The Prodigy – Music For The Jilted Generation: There are two pieces of art on this album – the screaming cover, by Stuart Haygarth, and the gatefold, by horror illustrator Les Edwards. Liam Howlett found a plaster head at Camden Market and asked Haygarth to sculpt it as if it were breaking through skin. Many interpreted it to be a visual response to the criminalisation of raves in 1994.
Pink Floyd – The Dark Side Of The Moon: Floyd’s label weren’t happy about the prism gatefold sleeve, insisting it was too minimalist. ‘…Dark Side’ ended up being their biggest-selling album all the same. Art group Hipgnosis, the team behind the design, have said the prism is meant to celebrate the group’s famous light show.
Elton John – Goodbye Yellow Brick Road: Illustrator Ian Beck was chosen for the sleeve thanks to his work on singer-songwriter Jonathan Kelly’s ‘Wait Till They Change The Backdrop’. Elton’s Rocket Record Company were so smitten they originally wanted to use the same picture. Elton looks so long-legged because Beck asked his taller friend Leslie McKinley Howell to pose for framing shots.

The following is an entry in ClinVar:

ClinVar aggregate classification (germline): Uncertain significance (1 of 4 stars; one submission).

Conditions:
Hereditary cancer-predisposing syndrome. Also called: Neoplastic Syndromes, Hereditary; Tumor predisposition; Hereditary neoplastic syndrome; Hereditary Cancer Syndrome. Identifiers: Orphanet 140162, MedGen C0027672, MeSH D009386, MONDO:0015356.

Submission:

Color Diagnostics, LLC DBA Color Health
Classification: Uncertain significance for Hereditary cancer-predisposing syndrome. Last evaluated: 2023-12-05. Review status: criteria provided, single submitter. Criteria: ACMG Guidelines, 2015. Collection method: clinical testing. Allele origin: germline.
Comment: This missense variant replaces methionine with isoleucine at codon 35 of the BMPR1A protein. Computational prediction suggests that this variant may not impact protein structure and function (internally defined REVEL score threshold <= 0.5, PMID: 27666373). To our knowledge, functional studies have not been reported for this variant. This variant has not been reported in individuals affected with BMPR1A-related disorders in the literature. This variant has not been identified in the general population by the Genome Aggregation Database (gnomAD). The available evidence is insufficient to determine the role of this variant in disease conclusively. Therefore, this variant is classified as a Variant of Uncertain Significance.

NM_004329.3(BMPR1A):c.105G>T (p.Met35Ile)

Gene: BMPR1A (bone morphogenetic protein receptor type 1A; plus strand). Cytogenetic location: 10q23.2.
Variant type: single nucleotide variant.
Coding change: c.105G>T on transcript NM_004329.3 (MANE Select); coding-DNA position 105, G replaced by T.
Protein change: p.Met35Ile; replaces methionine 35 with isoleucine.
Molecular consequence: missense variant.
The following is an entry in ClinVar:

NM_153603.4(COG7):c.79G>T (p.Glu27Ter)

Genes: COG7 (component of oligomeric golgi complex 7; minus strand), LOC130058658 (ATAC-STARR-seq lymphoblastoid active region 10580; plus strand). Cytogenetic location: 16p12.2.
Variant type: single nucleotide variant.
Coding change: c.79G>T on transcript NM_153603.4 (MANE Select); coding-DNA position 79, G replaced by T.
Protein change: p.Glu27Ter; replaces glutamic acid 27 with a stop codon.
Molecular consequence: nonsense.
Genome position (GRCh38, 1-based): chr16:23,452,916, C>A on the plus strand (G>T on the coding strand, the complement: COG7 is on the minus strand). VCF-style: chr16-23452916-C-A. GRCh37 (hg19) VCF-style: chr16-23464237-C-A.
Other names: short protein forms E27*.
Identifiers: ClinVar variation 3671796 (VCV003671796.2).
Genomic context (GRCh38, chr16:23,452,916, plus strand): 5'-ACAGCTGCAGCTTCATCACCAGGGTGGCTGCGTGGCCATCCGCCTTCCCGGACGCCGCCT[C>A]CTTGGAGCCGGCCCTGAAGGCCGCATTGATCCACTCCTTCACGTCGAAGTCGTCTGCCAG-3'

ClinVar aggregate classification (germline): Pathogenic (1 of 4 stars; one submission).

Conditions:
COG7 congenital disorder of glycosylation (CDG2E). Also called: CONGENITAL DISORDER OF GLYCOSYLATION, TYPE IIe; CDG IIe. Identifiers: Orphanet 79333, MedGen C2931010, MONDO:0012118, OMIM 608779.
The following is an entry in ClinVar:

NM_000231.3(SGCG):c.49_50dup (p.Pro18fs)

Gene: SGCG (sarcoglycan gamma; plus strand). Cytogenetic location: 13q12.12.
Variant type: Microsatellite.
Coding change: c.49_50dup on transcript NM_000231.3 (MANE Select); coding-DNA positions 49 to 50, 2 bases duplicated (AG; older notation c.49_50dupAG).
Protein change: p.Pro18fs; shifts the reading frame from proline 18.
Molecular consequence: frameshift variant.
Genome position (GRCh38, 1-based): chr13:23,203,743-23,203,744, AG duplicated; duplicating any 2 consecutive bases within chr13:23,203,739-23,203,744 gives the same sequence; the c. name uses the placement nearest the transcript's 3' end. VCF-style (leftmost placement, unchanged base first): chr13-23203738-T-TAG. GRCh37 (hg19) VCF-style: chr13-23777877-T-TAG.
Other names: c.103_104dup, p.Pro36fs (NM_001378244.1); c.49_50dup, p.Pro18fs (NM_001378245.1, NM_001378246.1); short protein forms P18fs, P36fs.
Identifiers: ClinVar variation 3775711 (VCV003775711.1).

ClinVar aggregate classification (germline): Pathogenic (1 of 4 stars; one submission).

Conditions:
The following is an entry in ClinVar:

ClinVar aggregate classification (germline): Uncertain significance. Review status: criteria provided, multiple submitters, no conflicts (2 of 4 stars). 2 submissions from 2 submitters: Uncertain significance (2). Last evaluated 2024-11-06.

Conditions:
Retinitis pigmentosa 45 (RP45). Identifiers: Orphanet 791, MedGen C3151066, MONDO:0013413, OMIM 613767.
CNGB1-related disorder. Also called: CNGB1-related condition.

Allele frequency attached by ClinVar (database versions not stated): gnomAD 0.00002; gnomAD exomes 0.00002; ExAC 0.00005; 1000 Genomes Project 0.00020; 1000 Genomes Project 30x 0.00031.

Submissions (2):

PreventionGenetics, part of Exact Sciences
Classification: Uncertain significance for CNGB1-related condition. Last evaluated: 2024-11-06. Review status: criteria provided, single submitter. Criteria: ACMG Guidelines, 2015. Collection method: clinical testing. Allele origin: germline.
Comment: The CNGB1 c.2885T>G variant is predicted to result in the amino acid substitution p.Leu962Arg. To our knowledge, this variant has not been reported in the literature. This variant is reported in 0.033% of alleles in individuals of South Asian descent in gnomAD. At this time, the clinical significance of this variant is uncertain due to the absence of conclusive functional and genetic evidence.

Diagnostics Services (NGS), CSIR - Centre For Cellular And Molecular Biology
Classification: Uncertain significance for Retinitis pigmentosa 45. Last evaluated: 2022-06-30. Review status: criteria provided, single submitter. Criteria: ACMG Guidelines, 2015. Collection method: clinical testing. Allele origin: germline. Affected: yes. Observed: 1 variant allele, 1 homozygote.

Belle And Sebastian – If You’re Feeling Sinister: Early in their career Belle And Sebastian would refuse to have their picture taken, so all their artwork was taken from archive photos and shots of friends, in homage to the classic Smiths sleeves.
The Smashing Pumpkins – Adore: Corgan’s then girlfriend, Ukrainian-born Yelena Yemchuk, who had been involved with the videos for the singles from ‘Mellon Collie…’, is credited with the art direction of ‘Adore’. Compared to the whimsy of ‘Mellon Collie…’, the gothic darkness of the main image was a signpost to the bleakness within.
The Ramones – Ramones: The punk legends originally wanted a cover similar to ‘Meet the Beatles!’ for this self-titled album, but after a disastrous shoot which cartoonist John Holmstrom described as like “pulling teeth”, opted for stark simplicity: the band lined up against a brick wall, expertly captured by photographer Roberta Bayley.
Bloc Party – Silent Alarm: The bare winter landscape was photographed by freelance Ness Sherry and expresses a desolate theme of isolation, loneliness and depression. A negative version of the same photograph was used on the later release, ‘Silent Alarm Remixed’.